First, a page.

The organised labour has submitted a fresh demand for higher minimum wage to the tripartite committee on minimum wage.
The Nigeria Labour Congress stated that it had demanded above N56,000 to the committee to reflect inflation and other economic realities in the country.
The acting NLC President, Kiri Mohammed, disclosed this at the 11th Quadrennial Delegates Conference of the Nigeria Civil Service Union on Thursday in Abuja.
Mohammed, who declined to mention the exact figure the organised labour was demanding, explained that it was a joint decision between the NLC and the Trade Union Congress.
He said, “We submitted our request, NLC has decided to look at the figure and modify it, we actually modified it, an upward review above N56,000, but I am not going to tell you how much because the president (Ayuba Wabba) is supposed to say it.
“We have submitted it to the secretariat of the tripartite committee. The review is in conjunction with the TUC. You can’t do it alone, all of us met and decided to put heads together and look at the realities on the ground.”
Reacting to reports that the new minimum wage might not be paid this year because it was not captured in the 2018 budget, the NLC chief expressed confidence that the minimum wage bill would be passed by the National Assembly and implemented by the Federal Government.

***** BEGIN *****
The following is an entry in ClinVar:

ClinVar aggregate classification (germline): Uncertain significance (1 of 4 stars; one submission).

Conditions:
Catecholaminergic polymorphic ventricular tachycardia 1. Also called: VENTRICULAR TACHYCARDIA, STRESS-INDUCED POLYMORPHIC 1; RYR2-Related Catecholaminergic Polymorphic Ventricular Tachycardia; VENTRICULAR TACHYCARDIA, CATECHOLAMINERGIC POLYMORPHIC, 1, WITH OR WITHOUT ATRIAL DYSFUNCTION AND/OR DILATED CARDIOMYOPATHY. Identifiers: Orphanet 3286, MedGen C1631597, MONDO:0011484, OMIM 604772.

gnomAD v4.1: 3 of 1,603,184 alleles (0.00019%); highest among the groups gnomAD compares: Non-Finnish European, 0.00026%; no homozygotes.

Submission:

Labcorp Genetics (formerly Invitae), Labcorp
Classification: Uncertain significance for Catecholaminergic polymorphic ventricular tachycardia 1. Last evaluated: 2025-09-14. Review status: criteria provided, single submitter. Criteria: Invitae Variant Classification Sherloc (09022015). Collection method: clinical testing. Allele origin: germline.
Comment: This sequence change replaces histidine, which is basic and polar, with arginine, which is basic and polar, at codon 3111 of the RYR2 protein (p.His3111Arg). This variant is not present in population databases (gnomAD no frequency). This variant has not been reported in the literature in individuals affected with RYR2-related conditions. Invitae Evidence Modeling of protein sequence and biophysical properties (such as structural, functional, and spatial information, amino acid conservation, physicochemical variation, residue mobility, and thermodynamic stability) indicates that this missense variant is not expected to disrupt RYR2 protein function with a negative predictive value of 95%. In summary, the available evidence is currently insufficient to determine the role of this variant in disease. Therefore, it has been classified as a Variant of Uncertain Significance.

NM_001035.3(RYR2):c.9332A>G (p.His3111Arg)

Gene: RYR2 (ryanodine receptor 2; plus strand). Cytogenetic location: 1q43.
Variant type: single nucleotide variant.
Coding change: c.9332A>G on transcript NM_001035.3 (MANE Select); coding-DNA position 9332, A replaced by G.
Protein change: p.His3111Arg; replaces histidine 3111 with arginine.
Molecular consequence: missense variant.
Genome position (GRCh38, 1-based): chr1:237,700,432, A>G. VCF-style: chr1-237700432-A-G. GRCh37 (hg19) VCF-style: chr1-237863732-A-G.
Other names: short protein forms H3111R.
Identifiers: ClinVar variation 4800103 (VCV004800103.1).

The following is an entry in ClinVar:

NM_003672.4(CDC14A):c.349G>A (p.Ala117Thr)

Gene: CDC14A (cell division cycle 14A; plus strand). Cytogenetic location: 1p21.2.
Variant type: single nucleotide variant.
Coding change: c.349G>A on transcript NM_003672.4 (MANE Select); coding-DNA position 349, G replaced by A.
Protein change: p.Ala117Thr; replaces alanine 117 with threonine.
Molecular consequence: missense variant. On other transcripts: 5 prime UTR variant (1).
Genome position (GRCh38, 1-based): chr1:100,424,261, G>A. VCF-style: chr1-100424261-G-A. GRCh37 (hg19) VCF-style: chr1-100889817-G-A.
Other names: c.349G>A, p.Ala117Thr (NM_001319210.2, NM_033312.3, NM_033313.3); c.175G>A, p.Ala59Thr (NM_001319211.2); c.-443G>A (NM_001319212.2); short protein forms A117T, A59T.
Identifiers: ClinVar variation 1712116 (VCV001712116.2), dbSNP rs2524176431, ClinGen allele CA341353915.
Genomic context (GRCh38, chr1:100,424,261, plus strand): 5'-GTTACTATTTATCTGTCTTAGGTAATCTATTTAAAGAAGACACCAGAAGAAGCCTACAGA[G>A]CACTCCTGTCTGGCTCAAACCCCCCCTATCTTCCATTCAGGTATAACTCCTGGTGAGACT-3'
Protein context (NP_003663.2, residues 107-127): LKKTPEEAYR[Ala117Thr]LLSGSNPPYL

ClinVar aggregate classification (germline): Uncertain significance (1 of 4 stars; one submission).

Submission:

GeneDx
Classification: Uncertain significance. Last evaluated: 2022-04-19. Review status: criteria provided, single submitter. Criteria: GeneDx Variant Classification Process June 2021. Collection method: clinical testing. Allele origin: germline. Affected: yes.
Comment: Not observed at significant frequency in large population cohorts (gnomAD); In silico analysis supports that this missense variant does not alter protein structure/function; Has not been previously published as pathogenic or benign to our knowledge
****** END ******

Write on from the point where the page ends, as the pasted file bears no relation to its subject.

Mohammed explained that the government would implement the recommendations of the tripartite committee on minimum wage, stressing that President Muhammadu Buhari was committed to implementing the outcomes of the ongoing negotiations for new wages for workers.
He said, “Who made the budget? I believe if they (government) are serious, we can finish this matter towards the middle of this year, June, July.
“If we can finish at that time, then before the end of the year, certainly the President must send whatever we agreed to the National Assembly for them to look at it and for him to assent it as a law, but I know that once we agreed, government would implement whatever is agreed.”
The acting NLC President, however, complained about the slow pace of negotiations by the tripartite committee, noting that it had not held any meeting since it was inaugurated.
“We had an inaugural meeting and they have not called for a meeting, I won’t call it a deliberate delay, but it looks as if there is a deliberate delay. We have not started discussion or anything,” Mohammed said.